…As dockyards lack jobs, patronage
By Udeme Akpan & Ediri Ejoh
THE nation’s quest of attaining 70 per cent local content growth by 2027 has been threatened as the operational capacity of dockyards, used for the fabrication of oil and gas facilities has been threatened because of lack of jobs for indigenous service companies in Nigeria.
An investigation by Vanguard showed that the low patronage has culminated in skeletal operations and in some cases retrenchment of labour at the various dockyards, including Dorman Long, Niger Dock, Nestoil and Ladol.
The managing director, Lagos Deep Offshore Logistics Base, Ladol, Dr Amy Jadesimi, did not respond to Vanguard’s request.
But a well-informed source in the company said: “Since the completion of work on Ejina integration, which has since moved to the site, we are not doing much. The entire facility is currently underutilised.”
An investigation by Vanguard in others, including Nestoil and Dorman Long, indicated that their facilities were also highly underutilised, because of lack of jobs.
In an interview with Vanguard, Prof. Omowumi Iledare, a Professor of Petroleum Economics and Policy Research and former Director of Energy Information Division of the Center for Energy Studies, said: “We keep missing the opportunity to demonstrate to investors that we are back on track. We failed again despite every effort made to pass the governance bill. We started 20 years ago when we told the world we will reform and we for whatever reasons backed down in the very last minutes of the 7th Assembly. That is one.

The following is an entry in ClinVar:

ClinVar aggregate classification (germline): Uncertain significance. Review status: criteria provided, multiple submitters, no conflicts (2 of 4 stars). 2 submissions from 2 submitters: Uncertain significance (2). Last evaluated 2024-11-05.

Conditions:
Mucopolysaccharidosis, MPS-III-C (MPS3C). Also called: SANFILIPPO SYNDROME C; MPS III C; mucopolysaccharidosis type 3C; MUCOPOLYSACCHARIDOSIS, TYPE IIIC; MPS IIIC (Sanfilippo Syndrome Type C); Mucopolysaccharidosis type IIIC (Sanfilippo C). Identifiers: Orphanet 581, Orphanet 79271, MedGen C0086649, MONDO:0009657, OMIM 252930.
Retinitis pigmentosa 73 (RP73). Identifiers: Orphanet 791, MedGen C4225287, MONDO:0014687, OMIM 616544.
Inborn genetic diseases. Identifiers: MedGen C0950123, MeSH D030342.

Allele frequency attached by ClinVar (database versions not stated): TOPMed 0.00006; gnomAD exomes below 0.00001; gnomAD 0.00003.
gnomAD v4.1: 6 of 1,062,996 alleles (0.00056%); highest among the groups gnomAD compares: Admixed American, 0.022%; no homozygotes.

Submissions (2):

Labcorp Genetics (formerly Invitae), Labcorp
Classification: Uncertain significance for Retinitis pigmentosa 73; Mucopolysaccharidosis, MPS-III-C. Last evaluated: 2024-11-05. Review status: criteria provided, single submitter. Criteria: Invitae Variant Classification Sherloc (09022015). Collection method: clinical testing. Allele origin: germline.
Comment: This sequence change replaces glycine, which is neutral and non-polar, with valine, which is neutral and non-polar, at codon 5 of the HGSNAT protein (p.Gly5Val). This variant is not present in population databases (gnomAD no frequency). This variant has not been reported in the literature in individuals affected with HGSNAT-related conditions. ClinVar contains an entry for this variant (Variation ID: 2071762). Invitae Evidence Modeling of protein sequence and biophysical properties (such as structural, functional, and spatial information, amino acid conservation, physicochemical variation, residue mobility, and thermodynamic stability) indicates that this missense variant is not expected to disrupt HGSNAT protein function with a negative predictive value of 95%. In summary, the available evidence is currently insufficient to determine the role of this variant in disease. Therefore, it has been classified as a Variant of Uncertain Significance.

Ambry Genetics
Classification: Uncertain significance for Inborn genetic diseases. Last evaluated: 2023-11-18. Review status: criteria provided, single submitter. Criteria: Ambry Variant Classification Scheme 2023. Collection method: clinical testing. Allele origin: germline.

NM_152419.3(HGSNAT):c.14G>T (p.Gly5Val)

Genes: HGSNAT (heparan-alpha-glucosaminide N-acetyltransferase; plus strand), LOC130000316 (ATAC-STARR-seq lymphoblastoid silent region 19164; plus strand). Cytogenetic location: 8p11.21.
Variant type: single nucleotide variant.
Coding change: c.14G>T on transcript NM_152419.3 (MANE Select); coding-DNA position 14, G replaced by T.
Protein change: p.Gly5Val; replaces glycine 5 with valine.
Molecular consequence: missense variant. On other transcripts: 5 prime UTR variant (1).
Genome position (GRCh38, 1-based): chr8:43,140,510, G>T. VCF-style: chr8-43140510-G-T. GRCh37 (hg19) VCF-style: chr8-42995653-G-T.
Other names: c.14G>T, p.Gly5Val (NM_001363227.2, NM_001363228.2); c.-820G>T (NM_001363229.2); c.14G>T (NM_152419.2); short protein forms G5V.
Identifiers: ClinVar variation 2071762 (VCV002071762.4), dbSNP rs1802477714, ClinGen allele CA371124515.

“Second we changed key players on the government side as if we are changing suits in the closet. Over the last 10 years, how many changes have we made with respect to the governance of the industry? These things matter when you ask someone to bring billions that may take 8-10 years to get first oil and perhaps another 5-8 to breakeven. So the little investment we get is to develop existing assets not to seek for new ones, hence the utilisation rate of the dockyards. (local content)
“The competition for investment is higher now. You have a new producing region at the stage than we were in the 60s. They find them easier to deal with and our rent-seeking and rent sharing mentality are pitching one region against another in the reform efforts and investors perceived this. So my friend the completion is a lot keener now than before.
“What one expects if we have taken advantage of the momentum the PIGB process created and brought it to a conclusion, it would have been different. It is also unfortunate that the last bid round was 2007 for the new block. So no new discovery implies no new fabrications and the assets development efforts are not commanding the type of job creation a new discovery could bring.”
On the way forward, he said: “First is the reform and I am glad to hear what the National Assembly is planning to do. Reinventing the PIB in NASS is not the way to go. Look at what can be done to speed and get the PIGB signed. Next, the oil & gas block round sale is critical. Third, we did before, incentivise investors without compromising revenue. We cannot close our eyes to the emerging new oil and gas dynamics in the coast of Africa, not just West Africa.
“NNPC still has a big role to play in achieving the local content target, but the emphasis must not be the Agency role of advising the government on oil and gas industry. It has not helped the government of the country, instead, it is a divide and rule tactics that must be avoided by the government. NNPC Act does not make the corporation a substitute for the Ministry of Petroleum.”
Early this year, the Executive Secretary, Nigeria Content Development and Monitoring Board, NCDMB, Mr Simbi Wabote, had disclosed that the board was committed to achieving 70 per cent local content growth by 2027.